Oleksiy Haran is Professor of Political Science and Founding Director of the Kyiv Mohyla University School of Policy Analysis. From 1991-1992 he was Dean and organizer of the Department of Social Sciences at the reborn Kyiv Mohyla Academy, where he has taught since then. Graduated from the Department of International Relations, Kyiv University in 1981, Haran received his doctor degree in 1996. In 1991-94, he was Dean and organizer of the Faculty of Social Sciences at the re-born University of KyivMohyla Academy (UKMA), since 2002 Founding Director of the UKMA School for Policy Analysis. Since 1989 Haran has been providing consulting for electoral campaigns, political, economic, and media players. In 2005-2006 he served as the Eurasia Foundation’s Vice President for Ukraine, Belarus, and Moldova.
Don't believe the Russian propaganda about Ukraine's 'fascist' protesters
The Kremlin uses many kinds of falsifications to justify its aggression against Ukraine and plans to annex Crimean peninsula. One of which is that the mass protests of Ukrainians against the corrupt and bloody regime of Viktor Yanukovych, called the Euromaidan, was a gathering of far-right extremists intent on imposing nationalist rule over all other ethnic groups in Ukraine.
But the Euromaidan was anything but this. Although many Ukrainian nationalists passionately joined in the protests in central Kiev against Yanukovych's plans to get Ukraine into a Moscow-led customs union instead of signing a forward-looking association agreement with the EU, the maidan was a place of multi-ethnic national solidarity in the face of repression. One shouldn't forget that Sergey Nigoyan, the first victim of police ruthlessness in the Maidan, was an ethnic Armenian who came to support the protest from the Russian-speaking Dnipropetrovsk region in eastern Ukraine. Jews actively joined the ranks of protesters and a religious Jew headed one of the maidan self-defence units, passing command status to his Ukrainian deputy every Friday after the beginning of sabbath.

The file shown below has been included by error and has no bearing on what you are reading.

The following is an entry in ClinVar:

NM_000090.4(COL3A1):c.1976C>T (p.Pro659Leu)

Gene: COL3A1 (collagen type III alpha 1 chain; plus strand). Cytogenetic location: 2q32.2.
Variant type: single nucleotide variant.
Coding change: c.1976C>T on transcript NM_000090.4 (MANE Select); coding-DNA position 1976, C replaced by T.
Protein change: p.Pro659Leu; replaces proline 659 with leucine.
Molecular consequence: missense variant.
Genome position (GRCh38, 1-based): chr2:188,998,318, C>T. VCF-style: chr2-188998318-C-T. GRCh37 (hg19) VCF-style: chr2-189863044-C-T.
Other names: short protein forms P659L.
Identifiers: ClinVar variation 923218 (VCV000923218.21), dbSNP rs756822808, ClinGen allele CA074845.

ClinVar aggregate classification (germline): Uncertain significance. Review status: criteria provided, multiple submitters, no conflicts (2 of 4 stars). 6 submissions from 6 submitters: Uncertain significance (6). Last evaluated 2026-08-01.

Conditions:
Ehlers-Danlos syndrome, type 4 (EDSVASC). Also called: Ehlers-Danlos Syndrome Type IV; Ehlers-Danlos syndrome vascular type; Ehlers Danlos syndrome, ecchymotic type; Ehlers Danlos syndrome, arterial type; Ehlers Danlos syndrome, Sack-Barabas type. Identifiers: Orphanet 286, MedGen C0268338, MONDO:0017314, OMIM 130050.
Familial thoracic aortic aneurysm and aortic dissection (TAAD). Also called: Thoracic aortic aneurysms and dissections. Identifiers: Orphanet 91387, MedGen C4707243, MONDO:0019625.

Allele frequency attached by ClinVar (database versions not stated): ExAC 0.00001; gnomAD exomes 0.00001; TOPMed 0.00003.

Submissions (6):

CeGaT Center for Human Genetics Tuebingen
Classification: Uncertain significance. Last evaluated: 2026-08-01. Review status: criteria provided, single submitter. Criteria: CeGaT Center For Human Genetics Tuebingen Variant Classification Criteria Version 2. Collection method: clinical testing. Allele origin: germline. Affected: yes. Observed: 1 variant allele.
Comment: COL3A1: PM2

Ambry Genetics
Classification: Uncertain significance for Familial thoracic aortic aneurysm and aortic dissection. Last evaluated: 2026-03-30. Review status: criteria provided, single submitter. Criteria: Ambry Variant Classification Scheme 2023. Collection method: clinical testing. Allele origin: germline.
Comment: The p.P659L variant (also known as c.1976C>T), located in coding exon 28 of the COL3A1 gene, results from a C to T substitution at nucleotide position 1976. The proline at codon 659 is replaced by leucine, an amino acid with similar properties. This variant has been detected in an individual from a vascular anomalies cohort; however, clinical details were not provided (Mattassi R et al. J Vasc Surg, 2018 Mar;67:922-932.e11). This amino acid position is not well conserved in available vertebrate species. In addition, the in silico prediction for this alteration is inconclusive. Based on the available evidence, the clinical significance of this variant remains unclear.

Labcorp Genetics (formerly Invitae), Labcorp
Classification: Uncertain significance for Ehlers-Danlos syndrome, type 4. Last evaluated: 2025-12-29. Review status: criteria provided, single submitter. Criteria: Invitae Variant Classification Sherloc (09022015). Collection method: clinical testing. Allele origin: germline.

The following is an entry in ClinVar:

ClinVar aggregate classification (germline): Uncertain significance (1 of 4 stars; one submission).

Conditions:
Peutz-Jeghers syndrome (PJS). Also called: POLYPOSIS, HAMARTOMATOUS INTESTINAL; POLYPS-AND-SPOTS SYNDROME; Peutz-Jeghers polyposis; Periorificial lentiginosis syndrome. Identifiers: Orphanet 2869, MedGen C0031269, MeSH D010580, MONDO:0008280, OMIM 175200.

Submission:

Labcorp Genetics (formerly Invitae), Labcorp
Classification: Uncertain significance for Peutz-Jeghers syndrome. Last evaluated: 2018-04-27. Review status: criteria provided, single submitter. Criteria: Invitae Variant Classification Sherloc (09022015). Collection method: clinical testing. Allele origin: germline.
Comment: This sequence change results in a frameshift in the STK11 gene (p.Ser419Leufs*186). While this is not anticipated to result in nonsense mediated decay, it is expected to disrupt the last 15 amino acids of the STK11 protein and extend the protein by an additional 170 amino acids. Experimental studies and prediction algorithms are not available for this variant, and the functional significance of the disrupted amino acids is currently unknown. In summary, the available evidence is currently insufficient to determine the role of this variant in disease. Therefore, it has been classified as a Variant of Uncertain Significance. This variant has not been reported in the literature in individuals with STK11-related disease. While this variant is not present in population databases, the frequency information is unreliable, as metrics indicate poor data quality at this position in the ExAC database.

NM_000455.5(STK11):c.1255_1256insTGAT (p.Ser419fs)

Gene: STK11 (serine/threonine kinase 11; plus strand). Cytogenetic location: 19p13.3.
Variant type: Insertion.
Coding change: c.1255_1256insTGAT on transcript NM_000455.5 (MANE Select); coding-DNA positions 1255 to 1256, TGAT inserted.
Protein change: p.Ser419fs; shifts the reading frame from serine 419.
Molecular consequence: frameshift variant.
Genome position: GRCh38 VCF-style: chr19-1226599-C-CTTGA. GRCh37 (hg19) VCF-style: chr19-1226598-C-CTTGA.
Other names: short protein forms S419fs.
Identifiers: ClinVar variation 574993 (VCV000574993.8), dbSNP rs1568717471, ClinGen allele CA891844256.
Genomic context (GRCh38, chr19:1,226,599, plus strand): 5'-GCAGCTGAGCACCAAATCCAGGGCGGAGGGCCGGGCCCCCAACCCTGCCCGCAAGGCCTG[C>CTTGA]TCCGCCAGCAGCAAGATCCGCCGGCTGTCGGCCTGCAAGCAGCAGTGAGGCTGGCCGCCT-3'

Crimean Tatars – a Sunni Muslim ethnic group that ruled in Crimea before it was captured by Russia in 1783 – have backed the maidan since its early days and now decisively oppose secession of the peninsula, let alone its accession to the Russian Federation. They still remember how, in 1944, their people were forcibly moved to central Asia under Stalin's orders with their land and houses transferred to ethnic Russians. That is where the Russian demographic domination of Crimea stems from.
Not a single representative of ethnic or other minorities has yet complained about the worsening of their position since the victory of Ukrainian democratic revolution. Instead, these minorities have articulated their desire to have an association agreement with the EU signed as soon as possible, which will bring additional safeguards against any discrimination or violation of human rights. Moreover, it is with the deployment of Russian troops in Crimea that swastika signs appeared on the walls of synagogues in Simferopol. And it is the chief rabbi of Ukraine Yaakov Dov Bleich who publicly suggested holding the G8 summit in Kiev to show support for Ukraine's sovereignty and territorial integrity.
Under European supervision, Ukraine could introduce guarantees for the protection and development of its cultural and ethnic diversity. But this possibility is diminished by the lack of a robust western response to Russian aggression. This risks demonstrating to all nations that force is a swifter way to achieve your objectives than dialogue and rule of law. I only hope we all remember the consequences this position has had for the continent in the past.
copyright: Dr Oleksiy Haran
source: the Guardian